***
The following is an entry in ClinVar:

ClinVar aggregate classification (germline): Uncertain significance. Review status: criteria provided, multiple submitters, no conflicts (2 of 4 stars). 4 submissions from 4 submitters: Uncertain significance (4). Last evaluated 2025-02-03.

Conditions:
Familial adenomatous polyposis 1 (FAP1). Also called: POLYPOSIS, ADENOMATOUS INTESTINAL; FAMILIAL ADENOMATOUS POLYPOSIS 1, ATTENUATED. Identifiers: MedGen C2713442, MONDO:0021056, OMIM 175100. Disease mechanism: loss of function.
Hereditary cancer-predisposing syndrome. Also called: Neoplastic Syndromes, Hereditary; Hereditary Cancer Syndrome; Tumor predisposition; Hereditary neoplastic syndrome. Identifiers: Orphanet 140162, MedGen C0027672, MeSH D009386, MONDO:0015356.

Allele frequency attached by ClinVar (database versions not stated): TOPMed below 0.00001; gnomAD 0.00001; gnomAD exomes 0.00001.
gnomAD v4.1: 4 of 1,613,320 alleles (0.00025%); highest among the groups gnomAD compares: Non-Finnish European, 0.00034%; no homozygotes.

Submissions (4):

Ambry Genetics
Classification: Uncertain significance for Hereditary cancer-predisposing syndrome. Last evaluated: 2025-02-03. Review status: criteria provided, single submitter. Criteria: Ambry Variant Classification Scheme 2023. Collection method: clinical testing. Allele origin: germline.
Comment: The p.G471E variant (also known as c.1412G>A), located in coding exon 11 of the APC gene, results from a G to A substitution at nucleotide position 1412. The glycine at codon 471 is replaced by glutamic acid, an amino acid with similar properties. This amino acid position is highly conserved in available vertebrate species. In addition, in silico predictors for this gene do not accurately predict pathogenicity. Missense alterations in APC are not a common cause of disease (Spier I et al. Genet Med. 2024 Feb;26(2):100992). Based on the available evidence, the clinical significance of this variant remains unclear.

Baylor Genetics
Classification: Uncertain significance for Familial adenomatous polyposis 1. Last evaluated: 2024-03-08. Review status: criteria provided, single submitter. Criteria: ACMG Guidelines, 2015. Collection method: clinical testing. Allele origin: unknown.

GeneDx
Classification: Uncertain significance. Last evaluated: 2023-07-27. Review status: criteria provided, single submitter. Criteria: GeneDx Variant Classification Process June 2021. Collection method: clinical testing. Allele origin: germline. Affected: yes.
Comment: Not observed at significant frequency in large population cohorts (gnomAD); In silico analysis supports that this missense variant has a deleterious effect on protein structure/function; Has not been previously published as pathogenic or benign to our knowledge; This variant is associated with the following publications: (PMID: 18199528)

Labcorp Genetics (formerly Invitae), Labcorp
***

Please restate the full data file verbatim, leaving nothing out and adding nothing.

The following is an entry in ClinVar:

ClinVar aggregate classification (germline): Uncertain significance. Review status: criteria provided, multiple submitters, no conflicts (2 of 4 stars). 4 submissions from 4 submitters: Uncertain significance (4). Last evaluated 2025-02-03.

Conditions:
Familial adenomatous polyposis 1 (FAP1). Also called: POLYPOSIS, ADENOMATOUS INTESTINAL; FAMILIAL ADENOMATOUS POLYPOSIS 1, ATTENUATED. Identifiers: MedGen C2713442, MONDO:0021056, OMIM 175100. Disease mechanism: loss of function.
Hereditary cancer-predisposing syndrome. Also called: Neoplastic Syndromes, Hereditary; Hereditary Cancer Syndrome; Tumor predisposition; Hereditary neoplastic syndrome. Identifiers: Orphanet 140162, MedGen C0027672, MeSH D009386, MONDO:0015356.

Allele frequency attached by ClinVar (database versions not stated): TOPMed below 0.00001; gnomAD 0.00001; gnomAD exomes 0.00001.
gnomAD v4.1: 4 of 1,613,320 alleles (0.00025%); highest among the groups gnomAD compares: Non-Finnish European, 0.00034%; no homozygotes.

Submissions (4):

Ambry Genetics
Classification: Uncertain significance for Hereditary cancer-predisposing syndrome. Last evaluated: 2025-02-03. Review status: criteria provided, single submitter. Criteria: Ambry Variant Classification Scheme 2023. Collection method: clinical testing. Allele origin: germline.
Comment: The p.G471E variant (also known as c.1412G>A), located in coding exon 11 of the APC gene, results from a G to A substitution at nucleotide position 1412. The glycine at codon 471 is replaced by glutamic acid, an amino acid with similar properties. This amino acid position is highly conserved in available vertebrate species. In addition, in silico predictors for this gene do not accurately predict pathogenicity. Missense alterations in APC are not a common cause of disease (Spier I et al. Genet Med. 2024 Feb;26(2):100992). Based on the available evidence, the clinical significance of this variant remains unclear.

Baylor Genetics
Classification: Uncertain significance for Familial adenomatous polyposis 1. Last evaluated: 2024-03-08. Review status: criteria provided, single submitter. Criteria: ACMG Guidelines, 2015. Collection method: clinical testing. Allele origin: unknown.

GeneDx
Classification: Uncertain significance. Last evaluated: 2023-07-27. Review status: criteria provided, single submitter. Criteria: GeneDx Variant Classification Process June 2021. Collection method: clinical testing. Allele origin: germline. Affected: yes.
Comment: Not observed at significant frequency in large population cohorts (gnomAD); In silico analysis supports that this missense variant has a deleterious effect on protein structure/function; Has not been previously published as pathogenic or benign to our knowledge; This variant is associated with the following publications: (PMID: 18199528)

Labcorp Genetics (formerly Invitae), Labcorp